Beggary – An Organized Trade?

Posted on August 18, 2011 in Society

By Ritika Chawla:

Traffic signals are supposed to be one of the most boring places. But here, in India this is not so. A one minute stop at the red signal and you’ll get to see all kinds of unasked for thought provoking scenes. Small children with unkempt hair performing some petty tricks, young girls carrying naked, teary eyed babies, boys singing in their high pitched voice seeking your attention (and of course some money!), men and women with body parts missing, being pushed in carts asking for some mercy, promising on god’s behalf that all will be well with you. And more often than not we, the owners of big houses, pretty clothes, own vehicle, without another thought hand them a 5 or 10 Rupee note (how very generous of us!).

But have we ever wondered that why the same scene is repeated on the next or next to next or on every other red signal? Why is it that often you cannot distinguish one set of beggars from another, why is their style of beggary so deceptively similar? That’s because they are provided special training for this (and you thought only doctors and engineers needed training!). More often than not they are all the victims of big mafia gangs operating in our cities. These mafias have big rackets playing all over the country. Children are kidnapped, rented, maimed, exploited in every possible way and then left on streets, trains and buses to ‘earn’. At the end of the day, all their collections are snatched away. Robbed of their childhood, even before they can know what it means; these children then enter the never ending cycle of this beggary business. Begging to them then becomes an easy way of life. Neither are they trained to contribute to the society in any form. Thus they end up adding to the burden of unemployed population of the country.

According to a survey conducted by a Hyderabad sociologist, Dr. Mohammed Rafiuddin, there were 7.3 lakh beggars in 2008 in India and their annual earnings were calculated to be Rs.180 crores. One person earns about Rs.100-125 per day out of which they are entitled to just Rs. 40-50 per day. And this racket business is most prevalent in areas of pilgrimage where devotees are in their most generous mood.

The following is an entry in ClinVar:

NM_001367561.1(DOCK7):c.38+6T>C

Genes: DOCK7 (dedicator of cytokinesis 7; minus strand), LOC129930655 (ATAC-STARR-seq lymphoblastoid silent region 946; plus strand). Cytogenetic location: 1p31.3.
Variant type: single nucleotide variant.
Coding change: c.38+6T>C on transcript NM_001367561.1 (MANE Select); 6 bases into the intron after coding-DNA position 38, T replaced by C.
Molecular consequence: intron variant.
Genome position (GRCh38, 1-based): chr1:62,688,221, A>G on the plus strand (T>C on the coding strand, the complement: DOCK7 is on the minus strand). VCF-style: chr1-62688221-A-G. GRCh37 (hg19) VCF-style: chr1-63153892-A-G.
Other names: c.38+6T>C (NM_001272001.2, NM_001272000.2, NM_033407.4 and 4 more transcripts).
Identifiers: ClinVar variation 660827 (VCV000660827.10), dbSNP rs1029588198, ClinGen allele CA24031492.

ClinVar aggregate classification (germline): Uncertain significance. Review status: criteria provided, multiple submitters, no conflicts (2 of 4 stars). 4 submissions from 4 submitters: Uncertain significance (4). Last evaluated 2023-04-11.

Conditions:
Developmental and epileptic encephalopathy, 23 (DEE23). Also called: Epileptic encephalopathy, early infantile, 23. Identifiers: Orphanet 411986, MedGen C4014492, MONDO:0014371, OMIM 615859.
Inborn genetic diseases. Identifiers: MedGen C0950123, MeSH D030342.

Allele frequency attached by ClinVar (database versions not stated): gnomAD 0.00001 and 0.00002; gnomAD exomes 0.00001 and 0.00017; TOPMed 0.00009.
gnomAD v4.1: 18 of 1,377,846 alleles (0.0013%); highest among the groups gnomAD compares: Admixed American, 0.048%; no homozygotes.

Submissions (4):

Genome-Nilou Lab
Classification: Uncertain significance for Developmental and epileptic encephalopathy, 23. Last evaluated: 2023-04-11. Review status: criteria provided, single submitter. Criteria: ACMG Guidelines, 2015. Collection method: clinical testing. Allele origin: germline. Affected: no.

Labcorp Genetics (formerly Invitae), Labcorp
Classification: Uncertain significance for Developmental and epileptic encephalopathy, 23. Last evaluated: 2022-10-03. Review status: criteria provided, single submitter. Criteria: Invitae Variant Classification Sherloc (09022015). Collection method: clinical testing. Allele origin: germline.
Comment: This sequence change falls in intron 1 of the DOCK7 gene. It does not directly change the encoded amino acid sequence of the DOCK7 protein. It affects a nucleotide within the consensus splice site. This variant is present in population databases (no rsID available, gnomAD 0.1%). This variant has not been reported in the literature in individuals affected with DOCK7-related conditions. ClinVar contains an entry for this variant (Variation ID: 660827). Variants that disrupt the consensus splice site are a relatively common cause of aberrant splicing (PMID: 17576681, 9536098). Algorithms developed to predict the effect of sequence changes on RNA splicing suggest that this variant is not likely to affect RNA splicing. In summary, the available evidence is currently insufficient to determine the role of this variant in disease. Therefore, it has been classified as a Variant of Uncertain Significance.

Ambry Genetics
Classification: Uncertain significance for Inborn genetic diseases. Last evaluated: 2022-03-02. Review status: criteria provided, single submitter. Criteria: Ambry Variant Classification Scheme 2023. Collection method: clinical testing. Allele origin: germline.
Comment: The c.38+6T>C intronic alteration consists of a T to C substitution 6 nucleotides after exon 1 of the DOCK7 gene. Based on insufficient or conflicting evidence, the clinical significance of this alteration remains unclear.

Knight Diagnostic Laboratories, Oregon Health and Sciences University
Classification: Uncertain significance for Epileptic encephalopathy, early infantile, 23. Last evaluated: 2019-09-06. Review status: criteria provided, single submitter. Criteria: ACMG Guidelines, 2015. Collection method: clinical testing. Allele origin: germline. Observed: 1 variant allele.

How do we deal with this seemingly solution-less problem? Clearing slums, evicting beggars may seem attractive in the short run. But cutting the leaves does not kill the tree. For that we need to target the roots. So the problem boils down to dealing with these mafia gangs running the whole thing. There is a need to strike down on such groups. This is possible through stricter legislation and more responsibility on the part of local police. Such easy existence of these gangs and rackets is surely not possible without the coordination of local authorities.  Moreover state government needs to come up with proper housing facilities for the people who are rescued from claws of this racket, and employment opportunities for those who are capable of working. Solving this problem is not something which can be done in a day. It’s a huge responsibility which needs to be dealt with utmost intelligence and perseverance. Basically the solution to this problem is not a direct one. To deal with it we need proper implementation of present laws like Right to Education, Food security etc. Also it requires honesty on part of law-enforcers. Thus solution to this problem lies in efficiency government.

Begging has led to a huge wastage of potential human resources and will continue to do so if unchecked. It’s a responsibility of not only the state but also the citizens not to encourage beggary in any form.

Img: Heavenhated (flickr)